Brussels sprouts are considered to be healthful by the majority of people. But if you were to ask them just how the cruciferous vegetable helps the body, they could give you a hesitant shrug as a response. All veggies are good for you, but what sets Brussels sprouts apart from other vegetables like garlic or cauliflower?
Here are 8 ways Brussels Sprouts benefit your health.
1- They are beneficial to your digestive system to start
The high fiber content of Brussels sprouts may help to maintain healthy digestion. Consuming foods high in fiber, such as longhorn Brussel sprouts recipe, is crucial since it promotes more frequent bowel movements and relieves constipation. In the United States, 95% of individuals don’t consume enough fiber. Depending on your age and gender, you should strive for between 19 and 38 grams each day.
2- They might lower the chance of stomach problems
Eating fibrous foods may help you maintain regular bowel motions as well as reduce your chances of developing digestive health problems, according to Rifkin. According to a study that appeared in the scientific journal Pharmaceutics, consuming foods that are a member of the Brassica oleracea vegetable family on a daily basis may reduce your chance of developing gastrointestinal cancer.
3- They can aid in immune system support
While citrus fruits frequently take the cake when it comes to meals that boost immunity, according to Sassos, Brussels sprouts also benefit the body in this way because of their high vitamin C content. The complete recommended daily intake of 75 milligrams of vitamin C for women may actually be found in one cup of raw Brussels sprouts.
4- They are beneficial to your heart health
The leading cause of mortality in the United States for both men and women is heart disease, which is a frightening statistic. The good news is that it’s a disease that can be mostly avoided by changing one’s diet and lifestyle, which includes routinely consuming Brussels sprouts. Getting enough fiber has been found to lower blood lipids like cholesterol, which may lower the risk of heart disease, according to Rifkin. She continues by saying that fiber consumption has also been demonstrated to enhance blood sugar regulation, which can lower the risk of heart disease.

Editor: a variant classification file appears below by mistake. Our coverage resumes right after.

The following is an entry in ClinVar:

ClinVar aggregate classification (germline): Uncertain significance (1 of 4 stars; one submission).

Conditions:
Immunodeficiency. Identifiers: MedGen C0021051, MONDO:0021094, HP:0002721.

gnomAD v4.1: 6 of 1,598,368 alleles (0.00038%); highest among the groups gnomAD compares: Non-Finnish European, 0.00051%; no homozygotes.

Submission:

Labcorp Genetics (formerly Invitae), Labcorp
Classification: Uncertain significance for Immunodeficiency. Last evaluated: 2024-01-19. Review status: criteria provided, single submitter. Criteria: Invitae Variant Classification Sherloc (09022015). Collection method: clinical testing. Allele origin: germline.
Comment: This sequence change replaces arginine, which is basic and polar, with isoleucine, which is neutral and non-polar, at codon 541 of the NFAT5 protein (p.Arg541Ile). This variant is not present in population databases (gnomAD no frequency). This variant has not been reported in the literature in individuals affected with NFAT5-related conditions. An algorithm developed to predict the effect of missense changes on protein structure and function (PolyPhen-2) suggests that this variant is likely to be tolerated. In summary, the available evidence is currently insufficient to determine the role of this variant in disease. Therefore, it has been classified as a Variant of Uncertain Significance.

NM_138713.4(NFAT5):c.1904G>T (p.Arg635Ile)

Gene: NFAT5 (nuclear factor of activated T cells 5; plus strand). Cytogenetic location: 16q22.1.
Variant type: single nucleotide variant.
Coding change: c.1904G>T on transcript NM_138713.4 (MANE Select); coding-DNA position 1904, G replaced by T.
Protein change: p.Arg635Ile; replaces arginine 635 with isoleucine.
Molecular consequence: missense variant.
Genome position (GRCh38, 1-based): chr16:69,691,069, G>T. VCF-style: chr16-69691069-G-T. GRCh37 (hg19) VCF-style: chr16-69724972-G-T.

5- They are beneficial to your eyes
Carrots are perhaps the first food that comes to mind when asked to mention ones that promote eye health. Additionally, well-preserved carrots do contribute to good eye health, but according to Sassos, Brussels sprouts should also be included. According to her, Brussels sprouts’ vitamin A can support normal cell growth and good vision. The vegetable also contains lutein and zeaxanthin, two elements essential for eye health, in addition to vitamin A.
6- They could offer some cancer protection
Brussels sprouts are one of a few foods linked to a decreased risk. There is encouraging data showing a connection between eating cruciferous vegetables and preventing cancer. The American Institute for Cancer Research claims that substances found in cruciferous vegetables like Brussels sprouts may help to prevent the growth of cancer cells by enhancing antioxidant and DNA defenses and enhancing healthy cell signaling.
7- They are beneficial to your bones
Most people associate dairy products like milk and yogurt with calcium. You may include Brussels sprouts on the list of foods that are healthy for your bones even though they are strong providers of the vitamin. Calcium and vitamin K are two elements found in Brussels sprouts that can support healthy bones. According to Rifkin, “Vitamin K stimulates proteins required for the bone growth and mineralization processes.”
8- They could make birth abnormalities less likely
If you’re expecting, you’ve probably heard how critical it is to get enough folate, a vitamin that Brussels sprouts are packed in. According to Rifkin, a folate shortage during pregnancy “may result in congenital abnormalities, notably in the brain and spine.” However, she stresses that it’s crucial for everyone to consistently ingest folate, whether or not they’re pregnant. According to her, folate is essential for the body’s various processes, including the growth, maintenance, and operation of red blood cells. She adds that a folate shortage may contribute to the development of several types of anemia.
Article Submitted By Community Writer